(GS-II: Indian Constitution- historical underpinnings, evolution, features, amendments, significant provisions and basic structure)
The 3 – Judge Supreme Court bench has referred to a Constitution Bench the battle between the Centre and Arvind Kejriwal-led Delhi government for control over bureaucrats in the Capital.
What’s the issue?
The tussle between the Union and Delhi governments is over the limited question concerning ‘services’ or bureaucracy.
Delhi Government’s arguments:
The National Capital Territory government had compared its predicament without power over the ‘services’ like that of a king without a kingdom.
For example, the government had to get the approval of the Lieutenant Governor to appoint a Health Secretary or a Commerce Secretary. This makes administration really difficult and undemocratic.
The government argues that without the power to control the transfers and postings of the officers, the Principle of “Collective Responsibility” will not be upheld.
What the Centre says?
The Centre had argued that Delhi, the nation’s capital and a sprawling metropolis, should be under its control.
It says, Delhi could not be left to the “small mercies and smaller resources” of a State legislature.
Supreme Court judgements so far:
The Constitution Bench had unanimously held that the Lieutenant Governor of Delhi was bound by the “aid and advice” of the government and both had to work harmoniously with each other.
There was no room for anarchy or absolutism in a democracy.
The 2018 judgment had not specifically dealt with the issue of ‘services’.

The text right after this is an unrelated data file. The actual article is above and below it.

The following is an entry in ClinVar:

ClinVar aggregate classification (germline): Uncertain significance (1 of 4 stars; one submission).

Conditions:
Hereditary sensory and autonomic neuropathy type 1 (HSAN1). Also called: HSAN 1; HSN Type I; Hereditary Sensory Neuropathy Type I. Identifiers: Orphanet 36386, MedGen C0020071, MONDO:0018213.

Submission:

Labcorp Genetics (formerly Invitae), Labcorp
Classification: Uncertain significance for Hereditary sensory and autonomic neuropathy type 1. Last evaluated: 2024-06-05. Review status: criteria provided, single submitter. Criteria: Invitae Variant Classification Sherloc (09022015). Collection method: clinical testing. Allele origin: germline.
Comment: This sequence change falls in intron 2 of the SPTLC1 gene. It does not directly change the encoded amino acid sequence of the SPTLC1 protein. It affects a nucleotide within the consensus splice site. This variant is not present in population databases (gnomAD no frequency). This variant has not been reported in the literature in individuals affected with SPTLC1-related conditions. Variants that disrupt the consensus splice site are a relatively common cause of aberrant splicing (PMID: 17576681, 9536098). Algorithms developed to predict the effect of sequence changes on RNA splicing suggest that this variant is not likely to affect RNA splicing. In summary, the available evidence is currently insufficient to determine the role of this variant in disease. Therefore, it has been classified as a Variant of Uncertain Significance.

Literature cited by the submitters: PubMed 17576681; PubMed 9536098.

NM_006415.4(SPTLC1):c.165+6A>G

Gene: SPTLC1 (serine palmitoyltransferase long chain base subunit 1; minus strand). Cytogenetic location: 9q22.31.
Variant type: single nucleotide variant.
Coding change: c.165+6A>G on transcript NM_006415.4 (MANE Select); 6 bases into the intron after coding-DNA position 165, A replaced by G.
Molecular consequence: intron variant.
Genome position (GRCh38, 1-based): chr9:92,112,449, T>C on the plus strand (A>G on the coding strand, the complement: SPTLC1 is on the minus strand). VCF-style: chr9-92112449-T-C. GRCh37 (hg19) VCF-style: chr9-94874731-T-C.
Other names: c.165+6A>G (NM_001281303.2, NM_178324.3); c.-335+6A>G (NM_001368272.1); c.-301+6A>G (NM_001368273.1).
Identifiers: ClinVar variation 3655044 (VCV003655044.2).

Unresolved Areas in the Judgement:
Overlapping Areas: Though the court has settled that LG is bound to act on the aid and advice except in respect of ‘Land’, ‘Public Order’ and the ‘Police’. However, Public Order is a very wide connotation, which subsequently leads to overlapping executive powers.
Still No Clarity on Article 239AA (4): The court did not very clearly delineate the issues in respect of which the LG can refer a decision taken by the Council of Ministers to the President in the event of a difference of opinion between the LG and the State government.
Open-Ended Terminologies: In the event of referring any matter to the President, the Court enunciated that LG must adhere to the constitutional principles of collaborative federalism, constitutional balance and the concept of constitutional governance. However, these terms are very wide and open- ended. They are subject to different interpretations.
February 2019 Judgment:
The Supreme Court gave a split opinion on the question of control over ‘services’ in the Capital.
Justice Bhushan had held that the Delhi government had no power over ‘services’.
Justice Sikri: Took the middle path; he concluded that files on the transfers and postings of officers in the rank of secretary, head of department and joint secretary could be directly submitted to the Lieutenant Governor.
As far as DANICS (Delhi Andamans Nicobar Islands Civil Service) cadre was concerned, the files could be processed through the Council of Ministers led by the Chief Minister to the Lieutenant Governor.
Again, in case of a difference of opinion, the Lieutenant Governor prevailed.
What are the latest demands by the Delhi Government now?
The Delhi government has also separately sought the quashing of amendments to the ‘Government of National Capital Territory of Delhi (GNCTD) Act’ and 13 Rules of the ‘Transaction of Business of the Government of National Capital Territory of Delhi Rules, 1993’.
It has contended that the amendments violate the doctrine of basic structure of the Constitution and that the Centre, through these changes, has given more power to the Lieutenant Governor than the elected government of the people of Delhi.
How is Delhi administered?
Delhi is a Union Territory with a legislature and it came into being in 1991 under Article 239AA of the Constitution inserted by ‘the Constitution (Sixty-ninth Amendment) Act, 1991.
As per the parent Act, the legislative assembly of Delhi has power to make laws in all matters except public order, police and land.